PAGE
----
4 —- Meanwhile the real programme is travelling along the paths of the ether on a frequency I don't know, perhaps losing itself in space where I won’t be able to intercept it. There’s an unknown station that’s transmitting a story about me, my story, the only story that can explain to me who I am, where I come from, and where I’m going. The only relation that I can establish with my story is a negative one — to reject the other stories, to discard all the lying images they propose to me. The press of the button is the bridge I throw out to that other bridge that opens like a fan in the void, and that my harpoons still haven’t been able to hook onto — two unfinished bridges of electromagnetic pulses that don’t connect and that lose themselves in the dust of a fragmented world.

5 —- A —- It was when I understood this that I started brandishing the remote not at the TV but out the window — at the city, its lights, its neon signs, the façades of the skyscrapers, the pinnacles of the roofs, the legs of the cranes with their long iron beaks, the clouds. Then I went out in the streets with the remote control hidden under my coat, pointed like a weapon. At the trial they said I hated the city, that I wanted to make it disappear, that I was driven by an impulse of destructive. That's not true. I love, I’ve always loved our city, its two rivers, the precious little squares treed like lakes in the shade, the heart-rending miaows of its ambulances, the wind that threads into the avenues, the crumpled newspapers that flit along the ground like tired hens. —- B —- I know that our city could be the happiest in the world, I know that it already is — not here on the wavelength where I operate, but on another band of frequency. It's there that the city I've lived in all my life finally becomes my home. That's the channel I was trying to tune into when I was pointing the remote at the sparkling windows of the jewellers', at the majestic façades of the banks, at the awnings and revolving doors of the big hotels. Guiding my actions was the desire to save all the stories in one story that would also be mine — not the threatening and obsessive malevolence of which I’ve been accused.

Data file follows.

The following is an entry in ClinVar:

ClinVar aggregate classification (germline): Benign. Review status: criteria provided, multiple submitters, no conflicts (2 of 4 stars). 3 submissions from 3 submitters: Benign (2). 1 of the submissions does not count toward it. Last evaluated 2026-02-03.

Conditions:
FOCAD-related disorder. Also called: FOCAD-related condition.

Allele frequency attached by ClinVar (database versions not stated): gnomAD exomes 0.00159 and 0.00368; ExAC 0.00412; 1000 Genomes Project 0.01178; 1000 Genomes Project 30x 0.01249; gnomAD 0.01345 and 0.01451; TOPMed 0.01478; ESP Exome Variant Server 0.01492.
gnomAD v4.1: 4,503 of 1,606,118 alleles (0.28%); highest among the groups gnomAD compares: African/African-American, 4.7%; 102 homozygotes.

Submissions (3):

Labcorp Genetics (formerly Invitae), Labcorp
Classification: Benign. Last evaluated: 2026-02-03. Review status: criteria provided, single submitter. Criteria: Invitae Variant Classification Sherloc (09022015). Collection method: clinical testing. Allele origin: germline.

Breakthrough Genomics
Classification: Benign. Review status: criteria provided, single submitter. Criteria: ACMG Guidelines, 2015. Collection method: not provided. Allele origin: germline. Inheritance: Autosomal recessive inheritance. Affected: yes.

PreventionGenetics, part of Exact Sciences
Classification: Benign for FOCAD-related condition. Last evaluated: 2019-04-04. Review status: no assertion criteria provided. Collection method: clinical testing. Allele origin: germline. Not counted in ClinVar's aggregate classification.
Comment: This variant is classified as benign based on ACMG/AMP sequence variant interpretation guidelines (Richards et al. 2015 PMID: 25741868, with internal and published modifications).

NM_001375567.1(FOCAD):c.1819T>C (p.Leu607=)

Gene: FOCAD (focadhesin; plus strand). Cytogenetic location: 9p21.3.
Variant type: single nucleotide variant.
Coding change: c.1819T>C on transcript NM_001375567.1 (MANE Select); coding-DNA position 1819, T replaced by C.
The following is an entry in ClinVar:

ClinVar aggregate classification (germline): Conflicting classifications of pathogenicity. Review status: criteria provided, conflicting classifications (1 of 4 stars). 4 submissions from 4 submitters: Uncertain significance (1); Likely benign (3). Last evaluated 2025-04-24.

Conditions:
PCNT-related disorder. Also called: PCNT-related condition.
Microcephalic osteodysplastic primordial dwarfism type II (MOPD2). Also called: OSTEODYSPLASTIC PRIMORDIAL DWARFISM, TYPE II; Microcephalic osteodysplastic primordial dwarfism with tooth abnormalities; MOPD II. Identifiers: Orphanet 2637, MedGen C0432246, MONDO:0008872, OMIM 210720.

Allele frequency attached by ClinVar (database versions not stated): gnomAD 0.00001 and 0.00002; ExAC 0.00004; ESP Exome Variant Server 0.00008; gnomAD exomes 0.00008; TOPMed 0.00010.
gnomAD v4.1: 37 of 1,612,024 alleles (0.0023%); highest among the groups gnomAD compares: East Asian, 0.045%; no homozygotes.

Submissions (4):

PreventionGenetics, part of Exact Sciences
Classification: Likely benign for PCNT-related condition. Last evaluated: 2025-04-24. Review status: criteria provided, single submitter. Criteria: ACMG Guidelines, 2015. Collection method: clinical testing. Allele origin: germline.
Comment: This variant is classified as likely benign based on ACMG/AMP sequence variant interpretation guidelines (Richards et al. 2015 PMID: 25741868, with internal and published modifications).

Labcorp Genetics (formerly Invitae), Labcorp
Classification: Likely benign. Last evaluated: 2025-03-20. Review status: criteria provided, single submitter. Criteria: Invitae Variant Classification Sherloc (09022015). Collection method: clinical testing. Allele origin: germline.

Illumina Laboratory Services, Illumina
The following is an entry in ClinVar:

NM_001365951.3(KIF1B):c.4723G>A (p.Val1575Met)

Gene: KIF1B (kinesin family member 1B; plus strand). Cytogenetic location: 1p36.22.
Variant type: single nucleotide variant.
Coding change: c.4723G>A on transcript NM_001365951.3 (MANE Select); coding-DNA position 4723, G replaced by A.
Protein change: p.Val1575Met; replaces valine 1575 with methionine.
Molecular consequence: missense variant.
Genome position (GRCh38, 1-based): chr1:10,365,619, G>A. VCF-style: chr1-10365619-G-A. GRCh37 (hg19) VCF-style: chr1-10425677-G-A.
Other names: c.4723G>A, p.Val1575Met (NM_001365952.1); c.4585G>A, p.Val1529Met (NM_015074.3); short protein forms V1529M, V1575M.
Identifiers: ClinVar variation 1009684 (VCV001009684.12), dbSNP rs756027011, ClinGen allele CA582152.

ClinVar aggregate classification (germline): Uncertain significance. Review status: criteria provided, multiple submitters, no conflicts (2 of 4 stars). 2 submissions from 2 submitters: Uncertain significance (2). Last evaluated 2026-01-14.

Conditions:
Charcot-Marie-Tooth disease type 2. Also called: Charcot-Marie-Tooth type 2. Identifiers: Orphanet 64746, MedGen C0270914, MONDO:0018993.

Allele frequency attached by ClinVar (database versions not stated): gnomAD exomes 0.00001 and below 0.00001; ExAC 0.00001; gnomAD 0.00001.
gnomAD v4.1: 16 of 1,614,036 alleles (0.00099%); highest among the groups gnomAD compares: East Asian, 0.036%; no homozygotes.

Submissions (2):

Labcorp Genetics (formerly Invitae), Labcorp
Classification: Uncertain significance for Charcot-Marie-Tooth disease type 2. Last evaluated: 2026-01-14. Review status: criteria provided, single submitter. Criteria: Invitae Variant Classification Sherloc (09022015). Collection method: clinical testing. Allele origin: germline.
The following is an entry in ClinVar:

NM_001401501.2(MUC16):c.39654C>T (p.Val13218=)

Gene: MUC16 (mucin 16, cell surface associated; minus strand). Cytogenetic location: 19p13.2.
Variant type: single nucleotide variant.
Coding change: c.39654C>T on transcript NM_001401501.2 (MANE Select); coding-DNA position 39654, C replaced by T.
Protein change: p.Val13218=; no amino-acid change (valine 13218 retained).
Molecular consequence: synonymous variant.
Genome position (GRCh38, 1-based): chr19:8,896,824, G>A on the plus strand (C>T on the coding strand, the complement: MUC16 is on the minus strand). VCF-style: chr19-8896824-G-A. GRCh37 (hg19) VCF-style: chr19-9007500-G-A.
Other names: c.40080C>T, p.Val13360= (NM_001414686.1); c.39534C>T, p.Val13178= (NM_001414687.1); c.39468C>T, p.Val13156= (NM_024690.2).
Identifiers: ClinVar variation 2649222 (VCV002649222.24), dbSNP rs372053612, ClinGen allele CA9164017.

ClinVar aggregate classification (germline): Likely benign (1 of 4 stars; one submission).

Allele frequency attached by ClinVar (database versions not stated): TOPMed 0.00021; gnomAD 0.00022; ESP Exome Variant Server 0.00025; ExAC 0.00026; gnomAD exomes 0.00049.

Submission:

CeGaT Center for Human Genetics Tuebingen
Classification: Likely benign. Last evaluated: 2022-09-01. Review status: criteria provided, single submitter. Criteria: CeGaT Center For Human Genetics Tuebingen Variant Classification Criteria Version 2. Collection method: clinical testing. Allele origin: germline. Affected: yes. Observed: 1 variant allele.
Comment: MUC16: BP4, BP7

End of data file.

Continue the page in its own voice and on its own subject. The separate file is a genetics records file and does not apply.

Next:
6 —- All of them floundered in the dark — the police, the magistrates, the psychiatric experts, the lawyers, and the journalists. “Conditioned by the compulsive need to change the channel continually, a maddened TV viewer goes crazy and tries to change the world with his remote” — that’s the characterization that with few variations served to define my case. But the psychological tests always ruled out that there was in me any aspiration to be subversive. Even my response to programmes presently transmitted is not far off average levels of acceptance. Maybe by changing channel I wasn't trying to disrupt all the other channels but looking for something that any programme could communicate if only it were not corroded within by the worm that perverts everything that surrounds my existence.